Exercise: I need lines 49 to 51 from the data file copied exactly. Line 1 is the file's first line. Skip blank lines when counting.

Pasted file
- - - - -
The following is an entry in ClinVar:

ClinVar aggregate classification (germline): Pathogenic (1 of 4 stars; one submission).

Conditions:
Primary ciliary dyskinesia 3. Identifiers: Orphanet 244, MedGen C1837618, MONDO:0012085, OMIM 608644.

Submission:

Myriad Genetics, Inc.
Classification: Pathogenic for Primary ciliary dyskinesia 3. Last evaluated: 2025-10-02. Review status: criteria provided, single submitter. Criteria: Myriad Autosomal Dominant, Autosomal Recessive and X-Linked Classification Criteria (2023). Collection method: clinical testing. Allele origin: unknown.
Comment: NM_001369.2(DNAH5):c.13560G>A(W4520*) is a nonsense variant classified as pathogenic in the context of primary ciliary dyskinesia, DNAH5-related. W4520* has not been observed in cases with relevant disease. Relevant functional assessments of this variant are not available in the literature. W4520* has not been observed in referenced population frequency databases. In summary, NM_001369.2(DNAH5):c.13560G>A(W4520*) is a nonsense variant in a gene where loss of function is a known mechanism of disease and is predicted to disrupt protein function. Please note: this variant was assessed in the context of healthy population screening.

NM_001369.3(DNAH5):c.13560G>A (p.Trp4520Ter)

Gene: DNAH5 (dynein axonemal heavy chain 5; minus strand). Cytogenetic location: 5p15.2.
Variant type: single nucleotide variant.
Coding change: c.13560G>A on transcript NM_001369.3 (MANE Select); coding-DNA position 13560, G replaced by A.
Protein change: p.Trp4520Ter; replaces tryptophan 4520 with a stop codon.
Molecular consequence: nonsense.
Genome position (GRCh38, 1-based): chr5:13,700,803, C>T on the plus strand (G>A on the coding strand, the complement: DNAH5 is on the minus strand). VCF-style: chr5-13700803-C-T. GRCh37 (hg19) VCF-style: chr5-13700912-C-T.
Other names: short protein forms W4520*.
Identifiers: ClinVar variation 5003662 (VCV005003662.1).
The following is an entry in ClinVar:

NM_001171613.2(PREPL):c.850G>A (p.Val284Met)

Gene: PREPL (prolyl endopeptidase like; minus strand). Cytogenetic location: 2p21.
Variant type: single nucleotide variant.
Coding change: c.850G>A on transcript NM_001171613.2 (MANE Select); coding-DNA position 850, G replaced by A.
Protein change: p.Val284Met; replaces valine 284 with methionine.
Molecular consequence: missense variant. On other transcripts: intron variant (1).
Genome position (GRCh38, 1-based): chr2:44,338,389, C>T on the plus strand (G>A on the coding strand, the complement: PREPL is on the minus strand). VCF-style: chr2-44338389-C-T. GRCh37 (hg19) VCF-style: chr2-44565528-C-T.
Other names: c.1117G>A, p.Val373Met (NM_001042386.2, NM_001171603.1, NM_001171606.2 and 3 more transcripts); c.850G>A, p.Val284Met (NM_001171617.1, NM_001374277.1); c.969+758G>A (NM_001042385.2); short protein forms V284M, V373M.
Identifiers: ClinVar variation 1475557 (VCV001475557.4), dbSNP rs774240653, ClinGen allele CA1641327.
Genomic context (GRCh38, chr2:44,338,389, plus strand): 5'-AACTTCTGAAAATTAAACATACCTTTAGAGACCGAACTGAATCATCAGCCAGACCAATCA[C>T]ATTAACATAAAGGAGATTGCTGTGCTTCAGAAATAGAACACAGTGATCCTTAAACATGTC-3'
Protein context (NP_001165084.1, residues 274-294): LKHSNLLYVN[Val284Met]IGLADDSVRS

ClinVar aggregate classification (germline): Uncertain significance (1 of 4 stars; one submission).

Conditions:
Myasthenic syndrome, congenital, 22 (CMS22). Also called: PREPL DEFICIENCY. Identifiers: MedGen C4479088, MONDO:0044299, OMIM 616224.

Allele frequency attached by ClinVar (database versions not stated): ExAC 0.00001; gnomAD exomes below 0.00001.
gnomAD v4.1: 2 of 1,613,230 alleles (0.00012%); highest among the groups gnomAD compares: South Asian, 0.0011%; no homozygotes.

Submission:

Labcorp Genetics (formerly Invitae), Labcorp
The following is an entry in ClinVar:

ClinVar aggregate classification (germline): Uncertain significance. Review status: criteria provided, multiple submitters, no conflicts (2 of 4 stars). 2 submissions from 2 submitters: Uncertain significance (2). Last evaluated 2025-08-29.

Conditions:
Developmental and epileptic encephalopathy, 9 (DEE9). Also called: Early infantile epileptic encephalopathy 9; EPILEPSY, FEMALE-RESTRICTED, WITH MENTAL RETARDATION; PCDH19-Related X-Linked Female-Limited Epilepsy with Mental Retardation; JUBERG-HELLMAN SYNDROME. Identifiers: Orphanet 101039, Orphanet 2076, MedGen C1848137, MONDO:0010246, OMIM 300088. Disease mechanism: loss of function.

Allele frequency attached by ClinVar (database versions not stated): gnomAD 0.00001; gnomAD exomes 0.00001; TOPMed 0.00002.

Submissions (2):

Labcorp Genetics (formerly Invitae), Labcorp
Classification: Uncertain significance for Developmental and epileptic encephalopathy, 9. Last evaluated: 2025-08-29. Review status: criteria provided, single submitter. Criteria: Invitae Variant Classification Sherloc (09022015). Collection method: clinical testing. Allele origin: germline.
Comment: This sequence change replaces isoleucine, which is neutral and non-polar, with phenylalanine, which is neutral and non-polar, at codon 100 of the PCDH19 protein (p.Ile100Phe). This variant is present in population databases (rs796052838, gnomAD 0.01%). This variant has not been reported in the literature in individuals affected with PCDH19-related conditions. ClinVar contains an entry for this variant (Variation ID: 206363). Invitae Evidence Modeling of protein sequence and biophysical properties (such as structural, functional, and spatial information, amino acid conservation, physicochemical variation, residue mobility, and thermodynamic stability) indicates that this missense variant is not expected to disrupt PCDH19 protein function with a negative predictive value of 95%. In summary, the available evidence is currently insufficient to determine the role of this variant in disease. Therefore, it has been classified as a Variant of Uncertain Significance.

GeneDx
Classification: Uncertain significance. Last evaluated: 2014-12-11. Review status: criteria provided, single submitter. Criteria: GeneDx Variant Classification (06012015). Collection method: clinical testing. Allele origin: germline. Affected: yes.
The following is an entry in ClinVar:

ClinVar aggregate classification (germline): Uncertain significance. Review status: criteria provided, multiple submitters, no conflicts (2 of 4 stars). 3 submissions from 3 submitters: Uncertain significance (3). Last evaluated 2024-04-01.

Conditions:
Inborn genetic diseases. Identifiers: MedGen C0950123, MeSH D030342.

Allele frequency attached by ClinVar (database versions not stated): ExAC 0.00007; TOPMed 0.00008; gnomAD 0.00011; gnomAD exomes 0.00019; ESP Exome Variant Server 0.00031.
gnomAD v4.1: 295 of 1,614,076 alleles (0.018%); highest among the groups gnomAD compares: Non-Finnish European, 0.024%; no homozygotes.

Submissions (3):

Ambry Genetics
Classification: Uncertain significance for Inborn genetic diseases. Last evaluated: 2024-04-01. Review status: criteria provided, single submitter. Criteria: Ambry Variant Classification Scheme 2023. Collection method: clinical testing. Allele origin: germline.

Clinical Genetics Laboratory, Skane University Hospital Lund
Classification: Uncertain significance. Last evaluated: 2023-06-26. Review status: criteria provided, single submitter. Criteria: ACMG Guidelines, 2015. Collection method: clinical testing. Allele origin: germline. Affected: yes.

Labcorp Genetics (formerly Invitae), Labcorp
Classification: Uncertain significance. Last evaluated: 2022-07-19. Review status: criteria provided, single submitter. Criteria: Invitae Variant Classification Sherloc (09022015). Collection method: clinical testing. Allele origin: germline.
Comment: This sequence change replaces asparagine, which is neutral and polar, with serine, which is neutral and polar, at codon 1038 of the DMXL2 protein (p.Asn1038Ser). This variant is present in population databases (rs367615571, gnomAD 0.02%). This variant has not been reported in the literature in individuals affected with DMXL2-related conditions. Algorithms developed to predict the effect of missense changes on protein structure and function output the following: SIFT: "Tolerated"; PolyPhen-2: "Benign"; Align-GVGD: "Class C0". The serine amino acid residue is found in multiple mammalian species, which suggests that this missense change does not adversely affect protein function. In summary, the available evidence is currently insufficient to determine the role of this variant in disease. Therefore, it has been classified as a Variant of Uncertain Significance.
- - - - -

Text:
ClinVar aggregate classification (germline): Uncertain significance. Review status: criteria provided, multiple submitters, no conflicts (2 of 4 stars). 3 submissions from 3 submitters: Uncertain significance (3). Last evaluated 2024-04-01.

Conditions:
Inborn genetic diseases. Identifiers: MedGen C0950123, MeSH D030342.